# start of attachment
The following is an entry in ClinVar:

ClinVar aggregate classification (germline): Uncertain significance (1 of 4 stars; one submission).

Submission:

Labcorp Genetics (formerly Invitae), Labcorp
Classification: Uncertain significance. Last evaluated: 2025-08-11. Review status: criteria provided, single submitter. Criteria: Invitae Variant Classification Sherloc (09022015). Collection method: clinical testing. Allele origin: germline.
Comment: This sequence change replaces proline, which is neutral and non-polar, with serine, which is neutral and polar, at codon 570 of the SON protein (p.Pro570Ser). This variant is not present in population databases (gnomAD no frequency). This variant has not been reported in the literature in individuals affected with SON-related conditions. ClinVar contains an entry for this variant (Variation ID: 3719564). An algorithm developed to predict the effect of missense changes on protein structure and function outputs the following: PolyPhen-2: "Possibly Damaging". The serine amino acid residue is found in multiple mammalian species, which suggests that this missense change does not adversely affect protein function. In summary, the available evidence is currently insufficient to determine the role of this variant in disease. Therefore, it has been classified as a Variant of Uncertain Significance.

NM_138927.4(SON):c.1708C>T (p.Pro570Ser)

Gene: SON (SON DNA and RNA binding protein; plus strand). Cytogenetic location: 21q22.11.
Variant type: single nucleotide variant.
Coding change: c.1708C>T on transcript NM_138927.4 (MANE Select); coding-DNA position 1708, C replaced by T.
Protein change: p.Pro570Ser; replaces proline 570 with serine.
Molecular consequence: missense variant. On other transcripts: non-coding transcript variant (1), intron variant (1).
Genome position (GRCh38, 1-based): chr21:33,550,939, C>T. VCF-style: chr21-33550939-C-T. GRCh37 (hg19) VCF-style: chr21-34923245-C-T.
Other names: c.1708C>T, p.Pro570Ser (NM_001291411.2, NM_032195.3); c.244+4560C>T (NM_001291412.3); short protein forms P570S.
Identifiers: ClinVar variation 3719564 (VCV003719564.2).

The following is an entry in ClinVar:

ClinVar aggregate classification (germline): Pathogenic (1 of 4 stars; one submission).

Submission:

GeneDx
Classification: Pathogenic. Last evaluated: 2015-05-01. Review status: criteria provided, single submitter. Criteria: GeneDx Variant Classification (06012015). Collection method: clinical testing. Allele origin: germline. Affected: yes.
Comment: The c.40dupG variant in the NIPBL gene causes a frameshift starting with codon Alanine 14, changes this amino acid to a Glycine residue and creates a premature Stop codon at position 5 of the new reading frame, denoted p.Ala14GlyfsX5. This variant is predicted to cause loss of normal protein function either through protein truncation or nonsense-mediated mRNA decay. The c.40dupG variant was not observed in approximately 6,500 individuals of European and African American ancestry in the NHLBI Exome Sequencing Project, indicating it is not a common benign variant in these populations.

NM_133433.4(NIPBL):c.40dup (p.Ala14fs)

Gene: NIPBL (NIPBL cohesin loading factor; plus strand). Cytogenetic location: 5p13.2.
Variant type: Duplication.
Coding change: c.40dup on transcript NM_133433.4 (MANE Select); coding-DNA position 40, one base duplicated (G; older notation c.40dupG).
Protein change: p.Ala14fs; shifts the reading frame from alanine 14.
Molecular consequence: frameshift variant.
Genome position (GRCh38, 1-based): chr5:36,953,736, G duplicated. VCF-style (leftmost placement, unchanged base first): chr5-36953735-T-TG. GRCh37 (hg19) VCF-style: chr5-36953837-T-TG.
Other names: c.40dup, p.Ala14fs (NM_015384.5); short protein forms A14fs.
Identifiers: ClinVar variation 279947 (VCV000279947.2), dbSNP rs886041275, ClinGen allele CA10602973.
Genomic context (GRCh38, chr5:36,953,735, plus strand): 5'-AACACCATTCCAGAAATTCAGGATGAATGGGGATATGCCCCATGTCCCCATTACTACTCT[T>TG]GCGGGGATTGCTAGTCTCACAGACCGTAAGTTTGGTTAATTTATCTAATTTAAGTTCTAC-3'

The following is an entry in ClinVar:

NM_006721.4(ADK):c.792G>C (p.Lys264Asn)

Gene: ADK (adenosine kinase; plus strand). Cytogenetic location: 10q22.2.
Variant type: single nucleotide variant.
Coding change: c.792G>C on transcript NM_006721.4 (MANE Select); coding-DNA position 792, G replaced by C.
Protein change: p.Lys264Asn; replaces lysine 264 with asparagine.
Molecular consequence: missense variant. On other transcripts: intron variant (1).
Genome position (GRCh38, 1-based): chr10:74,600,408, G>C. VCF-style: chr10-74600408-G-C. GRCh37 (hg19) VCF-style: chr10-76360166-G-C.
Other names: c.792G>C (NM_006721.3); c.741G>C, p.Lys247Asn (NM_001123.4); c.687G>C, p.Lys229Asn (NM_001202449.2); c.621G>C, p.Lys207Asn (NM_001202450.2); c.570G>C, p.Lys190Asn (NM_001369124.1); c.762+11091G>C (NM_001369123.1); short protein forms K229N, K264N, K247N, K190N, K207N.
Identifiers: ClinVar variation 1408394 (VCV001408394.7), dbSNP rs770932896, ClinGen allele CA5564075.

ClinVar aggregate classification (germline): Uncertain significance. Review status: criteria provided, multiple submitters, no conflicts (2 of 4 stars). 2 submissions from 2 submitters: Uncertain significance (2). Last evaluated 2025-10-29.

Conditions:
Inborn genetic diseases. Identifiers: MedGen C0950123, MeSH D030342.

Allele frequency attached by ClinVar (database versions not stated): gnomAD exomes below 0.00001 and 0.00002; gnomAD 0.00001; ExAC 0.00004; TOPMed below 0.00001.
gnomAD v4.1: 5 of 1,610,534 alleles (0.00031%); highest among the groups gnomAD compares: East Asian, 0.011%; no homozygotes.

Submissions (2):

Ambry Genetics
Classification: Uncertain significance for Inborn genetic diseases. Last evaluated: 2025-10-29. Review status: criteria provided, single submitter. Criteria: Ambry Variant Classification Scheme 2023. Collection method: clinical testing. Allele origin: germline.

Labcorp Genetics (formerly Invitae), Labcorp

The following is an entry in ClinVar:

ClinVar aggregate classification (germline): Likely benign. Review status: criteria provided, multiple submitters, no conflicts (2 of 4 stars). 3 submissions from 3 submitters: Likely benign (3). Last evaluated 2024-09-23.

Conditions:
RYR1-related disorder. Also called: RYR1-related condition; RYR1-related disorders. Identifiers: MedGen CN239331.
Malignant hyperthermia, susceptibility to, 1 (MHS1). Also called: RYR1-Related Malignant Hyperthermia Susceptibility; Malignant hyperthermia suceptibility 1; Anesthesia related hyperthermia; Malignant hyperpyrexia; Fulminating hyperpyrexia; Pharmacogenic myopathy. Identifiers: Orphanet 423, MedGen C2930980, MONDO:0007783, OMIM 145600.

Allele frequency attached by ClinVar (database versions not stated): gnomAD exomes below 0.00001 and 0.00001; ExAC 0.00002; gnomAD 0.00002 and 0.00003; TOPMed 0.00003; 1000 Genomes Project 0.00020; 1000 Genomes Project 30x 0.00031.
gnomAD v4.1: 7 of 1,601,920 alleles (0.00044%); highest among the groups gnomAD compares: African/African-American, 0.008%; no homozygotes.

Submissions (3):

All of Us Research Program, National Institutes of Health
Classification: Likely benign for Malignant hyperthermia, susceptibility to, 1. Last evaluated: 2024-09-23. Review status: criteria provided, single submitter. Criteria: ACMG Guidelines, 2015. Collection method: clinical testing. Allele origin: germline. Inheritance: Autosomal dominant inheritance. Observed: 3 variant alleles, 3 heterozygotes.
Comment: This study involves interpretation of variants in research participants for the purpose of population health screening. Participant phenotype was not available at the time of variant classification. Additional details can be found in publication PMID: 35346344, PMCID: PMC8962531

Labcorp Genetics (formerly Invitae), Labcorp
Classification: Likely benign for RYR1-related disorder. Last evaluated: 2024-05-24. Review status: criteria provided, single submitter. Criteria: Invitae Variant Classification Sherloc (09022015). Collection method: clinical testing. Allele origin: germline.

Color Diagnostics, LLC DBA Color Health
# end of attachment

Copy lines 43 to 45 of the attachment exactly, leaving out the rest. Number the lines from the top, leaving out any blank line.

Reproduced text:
Conditions:
Inborn genetic diseases. Identifiers: MedGen C0950123, MeSH D030342.

Allele frequency attached by ClinVar (database versions not stated): gnomAD exomes below 0.00001 and 0.00002; gnomAD 0.00001; ExAC 0.00004; TOPMed below 0.00001.